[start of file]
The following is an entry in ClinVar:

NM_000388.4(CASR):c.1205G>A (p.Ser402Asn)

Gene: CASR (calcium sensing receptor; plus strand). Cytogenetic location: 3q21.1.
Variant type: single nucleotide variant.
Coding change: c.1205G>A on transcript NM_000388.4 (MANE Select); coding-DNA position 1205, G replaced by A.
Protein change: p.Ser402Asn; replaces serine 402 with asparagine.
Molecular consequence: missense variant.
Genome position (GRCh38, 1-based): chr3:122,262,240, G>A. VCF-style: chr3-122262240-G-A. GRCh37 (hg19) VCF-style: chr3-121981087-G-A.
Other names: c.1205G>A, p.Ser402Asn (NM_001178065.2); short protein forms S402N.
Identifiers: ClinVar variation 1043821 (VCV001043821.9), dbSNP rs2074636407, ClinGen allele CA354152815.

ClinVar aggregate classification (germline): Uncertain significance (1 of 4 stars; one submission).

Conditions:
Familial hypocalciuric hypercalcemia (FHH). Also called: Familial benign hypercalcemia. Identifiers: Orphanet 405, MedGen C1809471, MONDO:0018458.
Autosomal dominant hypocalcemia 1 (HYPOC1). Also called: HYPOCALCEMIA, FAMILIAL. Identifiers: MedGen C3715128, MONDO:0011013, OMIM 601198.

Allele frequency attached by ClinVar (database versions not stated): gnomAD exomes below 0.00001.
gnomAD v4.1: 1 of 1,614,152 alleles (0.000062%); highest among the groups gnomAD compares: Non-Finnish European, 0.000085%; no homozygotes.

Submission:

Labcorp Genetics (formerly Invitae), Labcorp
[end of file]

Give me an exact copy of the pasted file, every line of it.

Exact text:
The following is an entry in ClinVar:

NM_000388.4(CASR):c.1205G>A (p.Ser402Asn)

Gene: CASR (calcium sensing receptor; plus strand). Cytogenetic location: 3q21.1.
Variant type: single nucleotide variant.
Coding change: c.1205G>A on transcript NM_000388.4 (MANE Select); coding-DNA position 1205, G replaced by A.
Protein change: p.Ser402Asn; replaces serine 402 with asparagine.
Molecular consequence: missense variant.
Genome position (GRCh38, 1-based): chr3:122,262,240, G>A. VCF-style: chr3-122262240-G-A. GRCh37 (hg19) VCF-style: chr3-121981087-G-A.
Other names: c.1205G>A, p.Ser402Asn (NM_001178065.2); short protein forms S402N.
Identifiers: ClinVar variation 1043821 (VCV001043821.9), dbSNP rs2074636407, ClinGen allele CA354152815.

ClinVar aggregate classification (germline): Uncertain significance (1 of 4 stars; one submission).

Conditions:
Familial hypocalciuric hypercalcemia (FHH). Also called: Familial benign hypercalcemia. Identifiers: Orphanet 405, MedGen C1809471, MONDO:0018458.
Autosomal dominant hypocalcemia 1 (HYPOC1). Also called: HYPOCALCEMIA, FAMILIAL. Identifiers: MedGen C3715128, MONDO:0011013, OMIM 601198.

Allele frequency attached by ClinVar (database versions not stated): gnomAD exomes below 0.00001.
gnomAD v4.1: 1 of 1,614,152 alleles (0.000062%); highest among the groups gnomAD compares: Non-Finnish European, 0.000085%; no homozygotes.

Submission:

Labcorp Genetics (formerly Invitae), Labcorp